If you were due to accept a brand new vehicle in the last two weeks of March it is possible that this did not happen and you are only now having discussions around how your new vehicle can be delivered. Due to legislation changes at the beginning of April, which impacted on the CO2 emissions of your vehicle, it may no longer be possible to get the vehicle at the same monthly lease rate and the below FAQs explain why.
Frequently Asked Questions
WLTP is the new testing system for cars and vans which provides comprehensive and reliable emission and MPG figures to help compare vehicles and determine what will best meet a driver’s needs. It is being phased in to replace the existing New European Driving Cycle (NEDC).
WLTP measures a car or van’s individual CO₂ value by testing the vehicle at different average speeds (low, medium, high and extra high) and each driving phase is also tested (stopping, accelerating and braking) to reflect real life driving styles. The values obtained with WLTP are comparable worldwide, excluding China and the United States of America, whilst NEDC values are only valid in Europe.
Since its initial introduction in 2017, the CO₂ values of WLTP have been translated back to correlated NEDC values to allow for monitoring compliance against the CO₂ targets set by the European Union. In some cases the NEDC correlated CO₂ values could be up to 17% higher than existing NEDC values for comparable cars and WLTP CO₂ values are typically 20-30% higher.
To account for the impact of the higher CO₂ values HM Treasury decreased Company Car Tax rates by 2% for 2020/21, and will then increase them by 1% in 2021/22 and 2022/23. There has been no adjustment to first-year Vehicle Excise Duty bands or other CO₂ linked taxes.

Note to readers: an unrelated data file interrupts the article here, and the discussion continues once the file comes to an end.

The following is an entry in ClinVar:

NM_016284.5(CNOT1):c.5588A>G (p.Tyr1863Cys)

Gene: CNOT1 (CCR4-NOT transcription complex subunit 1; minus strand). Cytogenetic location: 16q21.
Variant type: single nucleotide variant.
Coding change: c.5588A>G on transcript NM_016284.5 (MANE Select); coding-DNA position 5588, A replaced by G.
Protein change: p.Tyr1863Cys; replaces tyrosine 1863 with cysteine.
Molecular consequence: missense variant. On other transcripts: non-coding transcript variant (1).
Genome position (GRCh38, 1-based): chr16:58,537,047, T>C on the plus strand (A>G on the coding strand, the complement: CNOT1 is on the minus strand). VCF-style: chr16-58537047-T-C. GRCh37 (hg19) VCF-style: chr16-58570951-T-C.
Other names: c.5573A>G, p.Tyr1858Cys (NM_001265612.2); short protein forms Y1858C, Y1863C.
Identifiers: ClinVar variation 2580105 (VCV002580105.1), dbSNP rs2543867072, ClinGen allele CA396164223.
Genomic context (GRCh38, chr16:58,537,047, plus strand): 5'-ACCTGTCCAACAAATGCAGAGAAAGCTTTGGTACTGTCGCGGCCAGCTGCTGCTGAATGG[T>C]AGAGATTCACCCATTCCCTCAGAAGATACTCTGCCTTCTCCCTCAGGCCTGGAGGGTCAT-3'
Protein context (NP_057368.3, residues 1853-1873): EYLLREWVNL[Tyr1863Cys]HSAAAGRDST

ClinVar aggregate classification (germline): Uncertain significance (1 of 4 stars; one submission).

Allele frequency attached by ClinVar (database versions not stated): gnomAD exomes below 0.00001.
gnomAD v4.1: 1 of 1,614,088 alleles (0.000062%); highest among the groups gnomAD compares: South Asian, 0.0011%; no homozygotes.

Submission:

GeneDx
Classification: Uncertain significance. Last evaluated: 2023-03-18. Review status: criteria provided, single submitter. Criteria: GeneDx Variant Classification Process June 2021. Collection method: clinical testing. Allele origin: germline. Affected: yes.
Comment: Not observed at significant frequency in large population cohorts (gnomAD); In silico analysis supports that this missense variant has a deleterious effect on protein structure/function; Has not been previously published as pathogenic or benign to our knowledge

Air quality standards from tail pipe emissions have been the concern of citizens and governments for a number of years. Vehicle manufacturers have been tasked with reducing pollutants that are proved to be injurious to health (carbon monoxide, hydrocarbons, nitrous oxides and particulates). Further information is available on the European Automobile Manufacturers’ Association’s WLTP webpage.
The amount of first year Vehicle Excise Duty (VED) you pay is linked to the CO2 value of your vehicle. On 1 April 2020 first-year VED switched from being on the vehicles NEDC correlated CO2 figure to its WLTP CO2 emissions. While there is no physical change in the emissions of your vehicle its recorded CO2 for tax purposes will have typically increased by 20-30% on 1 April.
The increase in CO2 linked to your vehicle's registration will have moved it up one or more VED bands. This increases the cost of your vehicle's first-year VED payment, which in turn will be spread over your lease term and increase your monthly payments.
As the cost of the vehicle has increased due to a higher tax burden your broker will need to requote you for your vehicle. There can be considerable cost differences between first-year VED bands and this may impact your monthly lease pricing.
The timing of the UK’s lockdown to fight the Covid-19 pandemic meant that many vehicles due for delivery in March were delayed beyond 1 April. All these vehicles will have their first-year VED calculated from their higher WLTP CO2 values.
As changes to the taxation system and the implantation of the lockdown are entirely outside of your broker's control it is not something they could have foreseen in the original quote.
The introduction of WLTP was a step change for governments and the automotive industry across the EU. Its implantation in the UK has taken over three years, with much government signposting of the relevant dates of the transition.
Quite simply it was too complex and challenging for the oil tanker that was the WLTP introduction to be turned around in the days before its implementation in the face of the Covid-19 lockdown. The government instead focused resource and effort on creating schemes such as the Coronavirus Job Retention Fund and Coronavirus Business Interruption Loan Scheme rescue the UK economy.